From the drug-pusher’s perspective, nicotine’s properties of high addictiveness plus rapid toleration guarantee ever-rising consumption and dependence. Thus, in the early phases of consumer capitalism tobacco was more or less the perfect commodity. It’s still very profitable: market leader British American Tobacco (BAT), based in London, made £15 billion last year. The anti-baccy backlash, ostensibly motivated by concern for public health, has really been all about the privatisation of responsibility. If public health, air quality and the inflicting of unwanted secondary pollution were genuine concerns then the private motor car would be banned tomorrow. Stand on Newport Road outside Roath Court for half an hour and you’ve inhaled the equivalent of a packet of Capstan Full Strength. Oh, but that would bring the global economic model to it’s knees, so health can go hang. And if tobacco is such a lethal product then it surely should be outlawed with all the other “dangerous drugs”. Oh, but that would deny the Treasury billions in tax and confront powerful corporate interests, so forget it. No; the sustained anti-smoking legislation of the last 20 years, emanating from the litigation-happy compensation culture of the USA, has been cynical tokenism of the very worst kind – regulating individuals rather than big business and, as a bonus, allowing spiteful, authoritarian attacks on one of the great consoling crutches of working-class life.
Confirmation that smoking bans in public places are just box-ticking distractions and nanny-state digs at personal freedom came when the normally lethargic Welsh government burst into life to get the ban on the statute books three months ahead of England in 2007; soft-option gesture politics being all the Labour Party in Wales intends to do with its permanent control of the Senedd. Six years on, there have been predictably disastrous effects on working-class institutions like the pub, the club and the bingo hall without any of the promised compensatory gains in healthiness (smoking suppresses appetite; addictive personalities with oral issues just eat more when they give up). However, there have been some unexpected beneficial effects too. Firstly, the phenomenon of the ‘smoking area’ is proving a marvellous social sphere that opens up new possibilities of interaction between people who would never have spoken otherwise – I met my current best mate and naughty sidekick in precisely such circumstances. And secondly, there has been a massive increase in the purchase of contraband rolling tobacco from the EU. Everyone I know has switched from cigarettes to rolling their own – and nobody is buying their pouches at the corner shop. The UK’s revenues from tobacco tax have consequently gone through the floor, while people are spending less on smoking than before the ban while increasing their consumption! Both are excellent outcomes.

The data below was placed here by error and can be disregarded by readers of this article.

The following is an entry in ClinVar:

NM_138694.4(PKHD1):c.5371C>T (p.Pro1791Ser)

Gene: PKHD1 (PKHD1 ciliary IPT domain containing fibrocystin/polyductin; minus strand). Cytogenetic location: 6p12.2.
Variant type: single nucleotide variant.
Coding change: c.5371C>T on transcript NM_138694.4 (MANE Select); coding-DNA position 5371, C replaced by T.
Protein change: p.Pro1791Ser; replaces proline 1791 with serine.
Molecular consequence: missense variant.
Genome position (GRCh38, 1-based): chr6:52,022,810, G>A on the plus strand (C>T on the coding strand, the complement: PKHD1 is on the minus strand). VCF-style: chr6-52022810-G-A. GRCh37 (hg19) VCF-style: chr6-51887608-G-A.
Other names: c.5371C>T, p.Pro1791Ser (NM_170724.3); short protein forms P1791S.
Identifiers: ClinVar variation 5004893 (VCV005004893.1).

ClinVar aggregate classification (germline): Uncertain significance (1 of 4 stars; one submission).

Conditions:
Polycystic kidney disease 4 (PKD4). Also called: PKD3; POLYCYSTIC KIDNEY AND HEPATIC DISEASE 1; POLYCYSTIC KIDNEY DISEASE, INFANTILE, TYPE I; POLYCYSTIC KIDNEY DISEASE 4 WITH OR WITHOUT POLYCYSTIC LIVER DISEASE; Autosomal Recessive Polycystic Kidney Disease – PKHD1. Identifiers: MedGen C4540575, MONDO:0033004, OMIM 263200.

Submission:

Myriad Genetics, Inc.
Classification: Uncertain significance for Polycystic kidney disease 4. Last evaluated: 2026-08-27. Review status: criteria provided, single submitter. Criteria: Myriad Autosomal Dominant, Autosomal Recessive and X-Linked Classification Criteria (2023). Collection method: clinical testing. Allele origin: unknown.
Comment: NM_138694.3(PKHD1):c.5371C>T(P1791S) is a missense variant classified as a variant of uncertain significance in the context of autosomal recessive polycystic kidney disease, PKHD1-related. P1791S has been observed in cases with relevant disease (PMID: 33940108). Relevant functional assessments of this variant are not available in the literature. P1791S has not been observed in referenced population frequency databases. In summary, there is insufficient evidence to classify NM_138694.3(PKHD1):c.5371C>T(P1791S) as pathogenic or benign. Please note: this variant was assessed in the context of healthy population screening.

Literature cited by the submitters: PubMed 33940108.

40 years on, I still smoke. I’m a loyal follower of the Tallulah Bankhead (1902-1968) philosophical outlook. When asked whether she was a cocaine addict, Tallulah replied: “Cocaine’s not addictive, I’ve given it up thousands of times!”